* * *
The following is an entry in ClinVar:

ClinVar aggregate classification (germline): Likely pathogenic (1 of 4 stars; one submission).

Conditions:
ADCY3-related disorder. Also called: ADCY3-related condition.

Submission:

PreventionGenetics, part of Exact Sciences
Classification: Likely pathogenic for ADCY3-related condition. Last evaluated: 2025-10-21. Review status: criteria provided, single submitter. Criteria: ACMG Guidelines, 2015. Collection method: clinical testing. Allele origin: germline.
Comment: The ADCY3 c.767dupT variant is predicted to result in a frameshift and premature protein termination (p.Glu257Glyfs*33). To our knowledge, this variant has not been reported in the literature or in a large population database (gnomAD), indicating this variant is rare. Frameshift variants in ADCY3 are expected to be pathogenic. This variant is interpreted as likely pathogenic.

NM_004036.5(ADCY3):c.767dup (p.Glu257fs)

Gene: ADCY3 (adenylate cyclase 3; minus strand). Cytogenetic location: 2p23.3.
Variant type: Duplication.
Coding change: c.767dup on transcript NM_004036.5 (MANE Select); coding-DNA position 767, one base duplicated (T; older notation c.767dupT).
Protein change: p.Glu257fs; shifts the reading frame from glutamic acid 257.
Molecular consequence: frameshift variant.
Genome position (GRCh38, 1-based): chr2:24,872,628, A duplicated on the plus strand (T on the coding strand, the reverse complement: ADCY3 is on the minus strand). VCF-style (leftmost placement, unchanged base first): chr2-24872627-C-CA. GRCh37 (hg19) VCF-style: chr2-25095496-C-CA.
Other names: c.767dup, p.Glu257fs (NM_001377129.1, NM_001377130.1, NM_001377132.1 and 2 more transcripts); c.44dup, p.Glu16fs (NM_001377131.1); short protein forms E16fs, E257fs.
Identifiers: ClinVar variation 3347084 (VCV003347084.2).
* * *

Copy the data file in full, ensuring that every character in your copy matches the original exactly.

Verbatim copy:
The following is an entry in ClinVar:

ClinVar aggregate classification (germline): Likely pathogenic (1 of 4 stars; one submission).

Conditions:
ADCY3-related disorder. Also called: ADCY3-related condition.

Submission:

PreventionGenetics, part of Exact Sciences
Classification: Likely pathogenic for ADCY3-related condition. Last evaluated: 2025-10-21. Review status: criteria provided, single submitter. Criteria: ACMG Guidelines, 2015. Collection method: clinical testing. Allele origin: germline.
Comment: The ADCY3 c.767dupT variant is predicted to result in a frameshift and premature protein termination (p.Glu257Glyfs*33). To our knowledge, this variant has not been reported in the literature or in a large population database (gnomAD), indicating this variant is rare. Frameshift variants in ADCY3 are expected to be pathogenic. This variant is interpreted as likely pathogenic.

NM_004036.5(ADCY3):c.767dup (p.Glu257fs)

Gene: ADCY3 (adenylate cyclase 3; minus strand). Cytogenetic location: 2p23.3.
Variant type: Duplication.
Coding change: c.767dup on transcript NM_004036.5 (MANE Select); coding-DNA position 767, one base duplicated (T; older notation c.767dupT).
Protein change: p.Glu257fs; shifts the reading frame from glutamic acid 257.
Molecular consequence: frameshift variant.
Genome position (GRCh38, 1-based): chr2:24,872,628, A duplicated on the plus strand (T on the coding strand, the reverse complement: ADCY3 is on the minus strand). VCF-style (leftmost placement, unchanged base first): chr2-24872627-C-CA. GRCh37 (hg19) VCF-style: chr2-25095496-C-CA.
Other names: c.767dup, p.Glu257fs (NM_001377129.1, NM_001377130.1, NM_001377132.1 and 2 more transcripts); c.44dup, p.Glu16fs (NM_001377131.1); short protein forms E16fs, E257fs.
Identifiers: ClinVar variation 3347084 (VCV003347084.2).